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01-12-2017 | Research | Uitgave 1/2017 Open Access

Journal of Foot and Ankle Research 1/2017

Exploring musculoskeletal injuries in the podiatry profession: an international cross sectional study

Journal of Foot and Ankle Research > Uitgave 1/2017
Cylie M. Williams, Stefania Penkala, Peter Smith, Terry Haines, Kelly-Ann Bowles
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Electronic supplementary material

The online version of this article (doi:10.​1186/​s13047-016-0185-y) contains supplementary material, which is available to authorized users.



Workplace injury is an international costly burden. Health care workers are an essential component to managing musculoskeletal disorders, however in doing this, they may increase their own susceptibility. While there is substantial evidence about work-related musculoskeletal disorders across the health workforce, understanding risk factors in specific occupational groups, such as podiatry, is limited.
The primary aim of this study was to determine the prevalence and intensity of work related low back pain in podiatrists.


This was an international cross-sectional survey targeting podiatrists in Australia, New Zealand and the United Kingdom. The survey had two components; general demographic variables and variables relating to general musculoskeletal pain in general or podiatry work-related musculoskeletal pain. Multivariable regression analyses were used to identify factors associated with musculoskeletal stiffness and pain and low back pain intensity. Thematic analysis was used to group comments podiatrists made about their musculoskeletal health.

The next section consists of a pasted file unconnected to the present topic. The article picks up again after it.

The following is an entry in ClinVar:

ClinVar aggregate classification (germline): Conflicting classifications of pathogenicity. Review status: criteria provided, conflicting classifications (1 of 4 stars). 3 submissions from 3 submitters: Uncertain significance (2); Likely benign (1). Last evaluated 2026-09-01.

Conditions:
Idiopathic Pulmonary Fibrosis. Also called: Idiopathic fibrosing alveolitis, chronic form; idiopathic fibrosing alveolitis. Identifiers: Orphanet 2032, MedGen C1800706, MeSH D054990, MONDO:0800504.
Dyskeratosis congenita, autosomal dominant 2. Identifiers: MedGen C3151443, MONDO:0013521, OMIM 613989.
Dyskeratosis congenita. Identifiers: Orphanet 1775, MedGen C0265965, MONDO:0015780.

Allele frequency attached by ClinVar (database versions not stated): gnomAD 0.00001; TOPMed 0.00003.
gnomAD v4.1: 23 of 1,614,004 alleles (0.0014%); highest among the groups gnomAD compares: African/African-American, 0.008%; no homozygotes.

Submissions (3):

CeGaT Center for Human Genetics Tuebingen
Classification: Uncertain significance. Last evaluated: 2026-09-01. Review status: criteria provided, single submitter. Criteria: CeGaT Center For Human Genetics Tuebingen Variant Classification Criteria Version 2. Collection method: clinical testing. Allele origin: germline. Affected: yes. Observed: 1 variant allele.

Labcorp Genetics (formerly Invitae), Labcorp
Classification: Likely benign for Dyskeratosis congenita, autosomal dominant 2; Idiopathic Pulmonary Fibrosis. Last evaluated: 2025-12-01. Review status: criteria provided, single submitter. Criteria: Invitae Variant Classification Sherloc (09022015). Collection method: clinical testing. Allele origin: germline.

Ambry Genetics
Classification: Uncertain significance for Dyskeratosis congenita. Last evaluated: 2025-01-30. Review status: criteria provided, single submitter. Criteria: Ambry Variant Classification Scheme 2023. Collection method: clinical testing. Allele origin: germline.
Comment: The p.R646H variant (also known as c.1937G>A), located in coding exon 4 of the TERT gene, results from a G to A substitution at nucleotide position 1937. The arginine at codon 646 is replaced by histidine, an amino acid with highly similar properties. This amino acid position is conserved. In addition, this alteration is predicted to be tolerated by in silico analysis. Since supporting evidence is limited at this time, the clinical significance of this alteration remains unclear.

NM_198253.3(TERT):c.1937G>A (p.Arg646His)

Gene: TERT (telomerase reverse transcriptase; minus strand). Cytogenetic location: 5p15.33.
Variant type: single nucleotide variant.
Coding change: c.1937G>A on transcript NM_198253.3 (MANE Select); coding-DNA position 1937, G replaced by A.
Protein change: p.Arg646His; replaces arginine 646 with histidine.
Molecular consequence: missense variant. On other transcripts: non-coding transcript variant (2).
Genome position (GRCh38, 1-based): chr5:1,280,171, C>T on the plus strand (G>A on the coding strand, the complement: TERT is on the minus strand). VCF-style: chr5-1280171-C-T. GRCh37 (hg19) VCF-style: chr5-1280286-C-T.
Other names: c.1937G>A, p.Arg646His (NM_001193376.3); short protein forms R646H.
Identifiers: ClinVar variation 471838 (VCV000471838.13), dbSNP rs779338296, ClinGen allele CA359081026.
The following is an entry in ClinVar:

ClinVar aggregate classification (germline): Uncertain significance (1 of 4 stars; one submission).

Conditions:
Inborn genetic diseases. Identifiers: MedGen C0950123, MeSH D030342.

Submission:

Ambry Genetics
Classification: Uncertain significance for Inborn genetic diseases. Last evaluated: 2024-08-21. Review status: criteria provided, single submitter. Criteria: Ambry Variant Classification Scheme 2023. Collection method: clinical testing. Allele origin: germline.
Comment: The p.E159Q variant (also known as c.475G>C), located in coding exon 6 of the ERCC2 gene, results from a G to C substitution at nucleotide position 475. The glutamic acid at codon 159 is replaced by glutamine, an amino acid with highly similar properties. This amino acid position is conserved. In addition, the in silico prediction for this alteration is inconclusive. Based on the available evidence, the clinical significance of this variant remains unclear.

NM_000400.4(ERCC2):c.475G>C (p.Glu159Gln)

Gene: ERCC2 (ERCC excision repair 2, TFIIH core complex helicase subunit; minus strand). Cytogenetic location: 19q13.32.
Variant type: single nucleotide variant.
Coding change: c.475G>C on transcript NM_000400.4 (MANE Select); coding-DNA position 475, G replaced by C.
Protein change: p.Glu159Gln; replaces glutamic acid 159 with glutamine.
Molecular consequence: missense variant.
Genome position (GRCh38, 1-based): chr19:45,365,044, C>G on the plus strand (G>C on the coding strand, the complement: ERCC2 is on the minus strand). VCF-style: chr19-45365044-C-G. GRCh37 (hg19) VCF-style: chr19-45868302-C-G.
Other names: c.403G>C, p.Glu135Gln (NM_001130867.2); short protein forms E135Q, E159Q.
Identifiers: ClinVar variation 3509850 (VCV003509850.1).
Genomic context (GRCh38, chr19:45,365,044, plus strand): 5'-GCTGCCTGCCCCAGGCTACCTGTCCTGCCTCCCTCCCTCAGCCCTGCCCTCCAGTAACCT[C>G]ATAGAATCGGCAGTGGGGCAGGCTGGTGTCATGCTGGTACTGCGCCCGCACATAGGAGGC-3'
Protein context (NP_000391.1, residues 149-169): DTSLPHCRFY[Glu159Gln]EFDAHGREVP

There were 948 survey responses (5% of Australian, New Zealand and United Kingdom registered podiatrists). There were 719 (76%) podiatrists reporting musculoskeletal pain as a result of their work practices throughout their career. The majority of injuries reported were in the first five years of practice (n = 320, 45%). The body area reported as being the location of the most significant injury was the low back (203 of 705 responses, 29%). Being female (p < 0.001) and working in private practice (p = 0.003) was associated with musculoskeletal pain or stiffness in the past 12 months. There were no variables associated with pain or stiffness in the past four weeks. Being female was the only variable associated with higher pain (p = 0.018). There were four main themes to workplace musculoskeletal pain: 1. Organisational and procedural responses to injury, 2. Giving up work, taking time off, reducing hours, 3. Maintaining good musculoskeletal health and 4. Environmental change.


The postures that podiatrists hold while treating patients appear to impact on musculoskeletal pain and stiffness. Recently graduated and female podiatrists are at higher risk of injury. There is a need for the profession to consider how they move and take care of their own musculoskeletal health.

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